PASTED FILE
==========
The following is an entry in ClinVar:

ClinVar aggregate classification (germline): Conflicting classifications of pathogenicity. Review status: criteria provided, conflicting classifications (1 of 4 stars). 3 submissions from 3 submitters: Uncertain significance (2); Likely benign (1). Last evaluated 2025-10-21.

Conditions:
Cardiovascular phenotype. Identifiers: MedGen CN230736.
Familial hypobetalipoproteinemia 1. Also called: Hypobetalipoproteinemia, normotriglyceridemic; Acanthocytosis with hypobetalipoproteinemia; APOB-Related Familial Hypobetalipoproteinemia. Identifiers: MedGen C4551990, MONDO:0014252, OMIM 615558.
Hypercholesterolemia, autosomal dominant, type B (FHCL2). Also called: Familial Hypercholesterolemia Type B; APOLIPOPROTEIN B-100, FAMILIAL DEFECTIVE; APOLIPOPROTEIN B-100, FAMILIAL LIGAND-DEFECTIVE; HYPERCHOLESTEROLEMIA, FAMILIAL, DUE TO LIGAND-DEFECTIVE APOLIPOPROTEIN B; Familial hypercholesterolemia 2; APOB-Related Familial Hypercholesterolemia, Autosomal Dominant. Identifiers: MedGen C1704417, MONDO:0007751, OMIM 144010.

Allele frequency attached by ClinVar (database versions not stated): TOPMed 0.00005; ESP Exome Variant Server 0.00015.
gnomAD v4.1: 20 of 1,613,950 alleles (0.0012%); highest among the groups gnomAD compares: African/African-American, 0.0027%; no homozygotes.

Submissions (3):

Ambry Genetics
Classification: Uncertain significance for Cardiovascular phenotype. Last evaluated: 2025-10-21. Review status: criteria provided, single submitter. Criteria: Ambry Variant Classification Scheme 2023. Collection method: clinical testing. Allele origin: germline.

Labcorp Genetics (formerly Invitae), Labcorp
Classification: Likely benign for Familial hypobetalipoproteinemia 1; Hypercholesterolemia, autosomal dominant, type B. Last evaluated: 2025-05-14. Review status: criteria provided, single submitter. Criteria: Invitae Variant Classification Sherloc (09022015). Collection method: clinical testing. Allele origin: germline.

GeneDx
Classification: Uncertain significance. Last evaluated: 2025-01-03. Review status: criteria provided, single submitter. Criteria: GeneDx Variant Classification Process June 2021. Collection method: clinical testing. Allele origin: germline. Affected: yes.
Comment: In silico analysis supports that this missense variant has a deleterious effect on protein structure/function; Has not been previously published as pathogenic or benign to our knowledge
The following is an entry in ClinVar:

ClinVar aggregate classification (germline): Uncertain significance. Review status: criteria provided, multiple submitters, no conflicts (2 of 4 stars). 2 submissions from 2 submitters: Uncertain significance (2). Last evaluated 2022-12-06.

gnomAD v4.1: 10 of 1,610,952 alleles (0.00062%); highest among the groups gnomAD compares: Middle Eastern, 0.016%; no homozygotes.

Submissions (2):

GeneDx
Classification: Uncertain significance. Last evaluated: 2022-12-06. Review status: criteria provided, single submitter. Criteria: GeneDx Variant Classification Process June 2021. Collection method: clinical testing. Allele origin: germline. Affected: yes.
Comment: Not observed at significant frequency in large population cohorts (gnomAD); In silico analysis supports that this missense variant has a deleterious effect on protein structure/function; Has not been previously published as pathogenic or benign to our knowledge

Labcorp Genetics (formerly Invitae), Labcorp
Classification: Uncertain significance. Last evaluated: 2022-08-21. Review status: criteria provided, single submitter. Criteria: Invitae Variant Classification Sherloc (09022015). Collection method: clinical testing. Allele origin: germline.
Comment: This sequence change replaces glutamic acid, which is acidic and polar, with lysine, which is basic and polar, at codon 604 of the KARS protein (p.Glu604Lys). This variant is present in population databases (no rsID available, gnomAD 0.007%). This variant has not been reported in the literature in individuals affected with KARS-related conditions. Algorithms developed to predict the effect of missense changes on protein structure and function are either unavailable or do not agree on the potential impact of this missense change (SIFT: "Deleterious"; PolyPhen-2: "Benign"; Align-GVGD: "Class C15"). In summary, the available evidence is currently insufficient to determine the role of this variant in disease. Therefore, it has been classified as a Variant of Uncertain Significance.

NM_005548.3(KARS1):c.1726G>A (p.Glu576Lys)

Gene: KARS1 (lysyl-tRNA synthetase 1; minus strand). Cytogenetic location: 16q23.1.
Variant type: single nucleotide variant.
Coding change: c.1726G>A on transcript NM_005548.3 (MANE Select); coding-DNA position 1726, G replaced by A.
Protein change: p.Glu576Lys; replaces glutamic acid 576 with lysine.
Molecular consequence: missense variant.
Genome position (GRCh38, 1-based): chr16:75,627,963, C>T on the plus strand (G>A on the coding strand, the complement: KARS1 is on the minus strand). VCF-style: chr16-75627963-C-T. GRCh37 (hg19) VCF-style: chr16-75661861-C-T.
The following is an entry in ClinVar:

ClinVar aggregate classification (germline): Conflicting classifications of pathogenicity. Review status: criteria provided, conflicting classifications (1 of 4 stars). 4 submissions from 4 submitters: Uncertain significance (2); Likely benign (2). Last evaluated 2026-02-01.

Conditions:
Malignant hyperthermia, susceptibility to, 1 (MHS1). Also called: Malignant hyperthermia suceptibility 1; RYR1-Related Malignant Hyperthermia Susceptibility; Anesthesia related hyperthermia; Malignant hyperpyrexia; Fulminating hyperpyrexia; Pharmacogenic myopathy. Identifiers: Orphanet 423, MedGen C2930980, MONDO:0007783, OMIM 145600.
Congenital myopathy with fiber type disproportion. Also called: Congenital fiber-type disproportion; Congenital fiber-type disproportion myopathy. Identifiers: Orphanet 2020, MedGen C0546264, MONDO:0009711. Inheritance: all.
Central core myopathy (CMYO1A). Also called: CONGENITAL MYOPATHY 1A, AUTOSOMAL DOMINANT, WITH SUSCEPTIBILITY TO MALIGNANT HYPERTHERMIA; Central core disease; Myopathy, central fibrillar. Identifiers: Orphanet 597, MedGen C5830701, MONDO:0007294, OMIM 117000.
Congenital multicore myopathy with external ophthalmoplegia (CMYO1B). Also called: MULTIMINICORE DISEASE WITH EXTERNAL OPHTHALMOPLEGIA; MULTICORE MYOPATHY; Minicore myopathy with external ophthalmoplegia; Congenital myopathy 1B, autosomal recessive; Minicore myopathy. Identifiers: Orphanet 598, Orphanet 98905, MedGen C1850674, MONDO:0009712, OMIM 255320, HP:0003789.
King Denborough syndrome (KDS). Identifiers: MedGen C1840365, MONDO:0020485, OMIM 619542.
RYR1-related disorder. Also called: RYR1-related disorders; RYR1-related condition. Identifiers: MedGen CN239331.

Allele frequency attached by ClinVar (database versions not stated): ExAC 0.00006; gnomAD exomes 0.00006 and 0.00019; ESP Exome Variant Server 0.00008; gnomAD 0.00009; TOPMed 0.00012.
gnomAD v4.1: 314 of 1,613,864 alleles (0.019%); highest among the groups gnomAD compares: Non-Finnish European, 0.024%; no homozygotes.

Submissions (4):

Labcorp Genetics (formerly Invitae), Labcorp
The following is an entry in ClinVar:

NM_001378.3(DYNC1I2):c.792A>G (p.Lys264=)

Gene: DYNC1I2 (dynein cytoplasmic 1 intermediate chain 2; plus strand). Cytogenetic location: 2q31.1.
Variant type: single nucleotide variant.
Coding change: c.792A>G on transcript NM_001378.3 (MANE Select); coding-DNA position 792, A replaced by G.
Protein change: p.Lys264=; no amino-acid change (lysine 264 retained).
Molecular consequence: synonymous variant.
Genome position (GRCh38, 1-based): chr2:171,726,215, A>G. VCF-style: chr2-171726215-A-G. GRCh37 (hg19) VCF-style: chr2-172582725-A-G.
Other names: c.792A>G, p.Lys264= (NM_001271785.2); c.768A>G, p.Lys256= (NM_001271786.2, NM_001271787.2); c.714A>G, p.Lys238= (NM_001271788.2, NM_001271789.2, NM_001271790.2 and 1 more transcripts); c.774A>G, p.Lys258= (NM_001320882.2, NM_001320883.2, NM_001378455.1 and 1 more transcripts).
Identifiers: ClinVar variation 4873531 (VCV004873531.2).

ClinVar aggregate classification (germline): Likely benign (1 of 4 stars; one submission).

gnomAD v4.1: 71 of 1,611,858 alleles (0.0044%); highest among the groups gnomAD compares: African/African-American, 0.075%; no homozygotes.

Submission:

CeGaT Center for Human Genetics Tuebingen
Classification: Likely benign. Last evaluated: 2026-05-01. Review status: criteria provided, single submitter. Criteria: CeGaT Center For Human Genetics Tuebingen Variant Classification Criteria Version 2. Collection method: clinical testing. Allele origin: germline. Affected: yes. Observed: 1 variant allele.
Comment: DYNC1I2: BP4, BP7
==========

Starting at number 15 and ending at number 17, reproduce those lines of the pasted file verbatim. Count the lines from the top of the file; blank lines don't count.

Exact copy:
Classification: Uncertain significance. Last evaluated: 2025-01-03. Review status: criteria provided, single submitter. Criteria: GeneDx Variant Classification Process June 2021. Collection method: clinical testing. Allele origin: germline. Affected: yes.
Comment: In silico analysis supports that this missense variant has a deleterious effect on protein structure/function; Has not been previously published as pathogenic or benign to our knowledge
The following is an entry in ClinVar: